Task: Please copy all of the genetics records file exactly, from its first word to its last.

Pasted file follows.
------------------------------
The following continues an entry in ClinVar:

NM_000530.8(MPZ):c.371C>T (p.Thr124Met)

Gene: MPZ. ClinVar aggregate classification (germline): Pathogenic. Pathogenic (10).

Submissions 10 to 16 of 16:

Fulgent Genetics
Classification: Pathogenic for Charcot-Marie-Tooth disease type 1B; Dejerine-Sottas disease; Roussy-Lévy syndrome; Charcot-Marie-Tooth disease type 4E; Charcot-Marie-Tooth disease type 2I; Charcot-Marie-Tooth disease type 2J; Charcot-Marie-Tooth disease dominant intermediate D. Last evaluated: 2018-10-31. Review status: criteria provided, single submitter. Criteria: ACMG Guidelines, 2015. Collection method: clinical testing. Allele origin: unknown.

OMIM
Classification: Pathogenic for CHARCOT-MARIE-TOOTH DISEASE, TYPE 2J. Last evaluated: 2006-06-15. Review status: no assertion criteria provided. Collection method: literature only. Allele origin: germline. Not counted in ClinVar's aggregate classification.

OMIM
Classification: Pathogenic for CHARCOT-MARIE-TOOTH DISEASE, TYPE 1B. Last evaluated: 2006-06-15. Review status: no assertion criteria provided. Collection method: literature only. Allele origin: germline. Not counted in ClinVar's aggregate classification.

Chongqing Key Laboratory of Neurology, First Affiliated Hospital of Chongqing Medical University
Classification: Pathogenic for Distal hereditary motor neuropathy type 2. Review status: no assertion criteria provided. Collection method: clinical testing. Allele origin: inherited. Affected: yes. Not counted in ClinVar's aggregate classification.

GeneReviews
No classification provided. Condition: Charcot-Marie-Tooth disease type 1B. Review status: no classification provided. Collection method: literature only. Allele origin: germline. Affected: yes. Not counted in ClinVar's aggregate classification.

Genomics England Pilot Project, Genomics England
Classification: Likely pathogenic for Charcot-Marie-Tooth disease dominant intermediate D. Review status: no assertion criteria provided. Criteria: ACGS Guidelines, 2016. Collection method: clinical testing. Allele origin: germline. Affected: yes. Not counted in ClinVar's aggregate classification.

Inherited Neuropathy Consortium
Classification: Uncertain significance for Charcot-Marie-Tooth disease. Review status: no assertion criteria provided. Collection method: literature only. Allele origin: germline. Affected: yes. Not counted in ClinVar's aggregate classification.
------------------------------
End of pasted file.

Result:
The following continues an entry in ClinVar:

NM_000530.8(MPZ):c.371C>T (p.Thr124Met)

Gene: MPZ. ClinVar aggregate classification (germline): Pathogenic. Pathogenic (10).

Submissions 10 to 16 of 16:

Fulgent Genetics
Classification: Pathogenic for Charcot-Marie-Tooth disease type 1B; Dejerine-Sottas disease; Roussy-Lévy syndrome; Charcot-Marie-Tooth disease type 4E; Charcot-Marie-Tooth disease type 2I; Charcot-Marie-Tooth disease type 2J; Charcot-Marie-Tooth disease dominant intermediate D. Last evaluated: 2018-10-31. Review status: criteria provided, single submitter. Criteria: ACMG Guidelines, 2015. Collection method: clinical testing. Allele origin: unknown.

OMIM
Classification: Pathogenic for CHARCOT-MARIE-TOOTH DISEASE, TYPE 2J. Last evaluated: 2006-06-15. Review status: no assertion criteria provided. Collection method: literature only. Allele origin: germline. Not counted in ClinVar's aggregate classification.

OMIM
Classification: Pathogenic for CHARCOT-MARIE-TOOTH DISEASE, TYPE 1B. Last evaluated: 2006-06-15. Review status: no assertion criteria provided. Collection method: literature only. Allele origin: germline. Not counted in ClinVar's aggregate classification.

Chongqing Key Laboratory of Neurology, First Affiliated Hospital of Chongqing Medical University
Classification: Pathogenic for Distal hereditary motor neuropathy type 2. Review status: no assertion criteria provided. Collection method: clinical testing. Allele origin: inherited. Affected: yes. Not counted in ClinVar's aggregate classification.

GeneReviews
No classification provided. Condition: Charcot-Marie-Tooth disease type 1B. Review status: no classification provided. Collection method: literature only. Allele origin: germline. Affected: yes. Not counted in ClinVar's aggregate classification.

Genomics England Pilot Project, Genomics England
Classification: Likely pathogenic for Charcot-Marie-Tooth disease dominant intermediate D. Review status: no assertion criteria provided. Criteria: ACGS Guidelines, 2016. Collection method: clinical testing. Allele origin: germline. Affected: yes. Not counted in ClinVar's aggregate classification.

Inherited Neuropathy Consortium
Classification: Uncertain significance for Charcot-Marie-Tooth disease. Review status: no assertion criteria provided. Collection method: literature only. Allele origin: germline. Affected: yes. Not counted in ClinVar's aggregate classification.